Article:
On one of our family visits to Toronto we went to the Casa Loma Museum and much to our surprise a picture of our new church was being exhibited.  Professor Zuk had been awarded an international architectural prize for the best church design of the year. Professor Zuk had emigrated from Ukraine, graduated from McGill and taught at several Canadian and American Universities, including the University of Manitoba.  He was a renowned international architect and had many awards to his credit for his many church and building designs.

Behind the church there was surplus land reserved for future expansion.  As the land had remained undeveloped for some time, Fr. Kriss was concerned that the City of Winnipeg might insist it revert back to them.  As a result a discussion ensued as to the best possible use of the space, be it a parish hall, a senior citizen’s complex, or a paved parking lot.  Father Kris favoured the construction of a senior citizen’s complex which would accommodate our senior parishioners if and when they decided to move out of their personal residences.  Several of our other parishes had already opened similar government subsidized senior citizen accommodations. Financing was secured from Canada Mortgage and Housing Corporation, our parish contributed the land, and a capital campaign raised enough money to cover the cost of the basement for classroom use and the underground link to the church.

Fr. Kris had an unassuming style but in many ways he was quite progressive as a relatively young priest. I recall him mandating that the parish finance committee should be in full control of parish finances rather than the parish priest and he ensured that proper controls be followed. He also had our parishioners vote on when to celebrate Christmas.  Overwhelmingly, the parishioners voted in favour of December 25th rather than January 7th. Fr. Kris accommodated the congregation by conducting the liturgies in both the Ukrainian and English languages.  We were the first parish to embrace these changes that became an attraction to many new parishioners.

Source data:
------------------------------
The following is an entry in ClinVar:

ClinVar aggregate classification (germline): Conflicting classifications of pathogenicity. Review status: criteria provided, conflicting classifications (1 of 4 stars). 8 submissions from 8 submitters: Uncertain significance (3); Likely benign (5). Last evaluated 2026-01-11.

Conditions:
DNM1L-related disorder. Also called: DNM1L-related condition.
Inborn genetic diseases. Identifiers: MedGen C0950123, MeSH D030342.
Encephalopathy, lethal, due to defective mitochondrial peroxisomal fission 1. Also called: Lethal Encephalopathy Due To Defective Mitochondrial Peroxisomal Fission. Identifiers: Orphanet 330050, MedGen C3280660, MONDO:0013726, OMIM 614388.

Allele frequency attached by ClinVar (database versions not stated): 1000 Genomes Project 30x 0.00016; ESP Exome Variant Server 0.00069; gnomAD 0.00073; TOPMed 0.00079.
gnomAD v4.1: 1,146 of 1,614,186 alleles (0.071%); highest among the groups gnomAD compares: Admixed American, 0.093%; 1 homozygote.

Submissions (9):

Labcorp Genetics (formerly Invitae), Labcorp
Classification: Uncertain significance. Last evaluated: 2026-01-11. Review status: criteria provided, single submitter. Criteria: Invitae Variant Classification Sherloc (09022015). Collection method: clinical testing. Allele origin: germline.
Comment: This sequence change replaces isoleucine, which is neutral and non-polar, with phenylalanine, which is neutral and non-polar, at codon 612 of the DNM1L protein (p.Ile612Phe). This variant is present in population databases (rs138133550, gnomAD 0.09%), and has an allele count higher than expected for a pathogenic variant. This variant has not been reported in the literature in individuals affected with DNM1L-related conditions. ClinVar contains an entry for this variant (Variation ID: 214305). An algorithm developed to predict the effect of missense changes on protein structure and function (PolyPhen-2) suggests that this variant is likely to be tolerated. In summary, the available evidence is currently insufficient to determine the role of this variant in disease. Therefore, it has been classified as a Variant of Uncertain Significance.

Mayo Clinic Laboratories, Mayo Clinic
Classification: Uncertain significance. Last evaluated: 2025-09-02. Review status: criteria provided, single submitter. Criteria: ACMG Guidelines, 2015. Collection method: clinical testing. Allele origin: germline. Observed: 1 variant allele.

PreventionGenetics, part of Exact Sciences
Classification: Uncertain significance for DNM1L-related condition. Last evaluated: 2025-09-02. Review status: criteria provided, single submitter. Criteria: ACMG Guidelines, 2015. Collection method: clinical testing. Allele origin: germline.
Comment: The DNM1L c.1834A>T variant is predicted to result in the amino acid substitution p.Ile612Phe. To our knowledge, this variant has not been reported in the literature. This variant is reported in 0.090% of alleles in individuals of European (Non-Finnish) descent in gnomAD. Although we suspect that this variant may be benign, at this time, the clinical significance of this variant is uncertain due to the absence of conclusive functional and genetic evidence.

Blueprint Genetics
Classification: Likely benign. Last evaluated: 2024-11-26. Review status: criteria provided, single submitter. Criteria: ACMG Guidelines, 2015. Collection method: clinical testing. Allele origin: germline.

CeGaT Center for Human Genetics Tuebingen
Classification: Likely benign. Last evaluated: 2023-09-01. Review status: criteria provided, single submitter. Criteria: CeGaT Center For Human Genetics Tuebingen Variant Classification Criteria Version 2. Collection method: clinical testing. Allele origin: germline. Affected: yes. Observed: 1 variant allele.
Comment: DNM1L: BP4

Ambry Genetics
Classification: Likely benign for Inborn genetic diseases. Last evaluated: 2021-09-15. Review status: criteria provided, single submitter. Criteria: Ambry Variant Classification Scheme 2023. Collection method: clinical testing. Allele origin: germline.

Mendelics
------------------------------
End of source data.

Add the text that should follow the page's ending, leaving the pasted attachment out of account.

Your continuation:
A more recent initiative to the credit of our Father Mark was the acquisition at long last of a standalone rectory for the use our parish clergy.  Up until then we were the only parish in Winnipeg which did not have suitable accommodation for our clergy. The acquisition of a rectory freed up much needed space for expansion in the sacristy and the office which were unreasonably cramped quarters. An equally important aspect of our parish’s operations was ensuring that the parish had a reliable financial information system and proper internal controls.  For the past decade a computerized accounting system has been in place with proper internal controls, and most importantly a qualified and dedicated staff to administer the parish’s affairs. There is now an exceptional historical data base on which to guide our parish council and finance committee in making future decisions, such as any capital project being contemplated.

In closing, I wish you all continued success and hope that you have both the vision and wisdom of the 40 families who founded our parish 75 years ago, as well as those that followed in building the present magnificent church which has served our parish so well.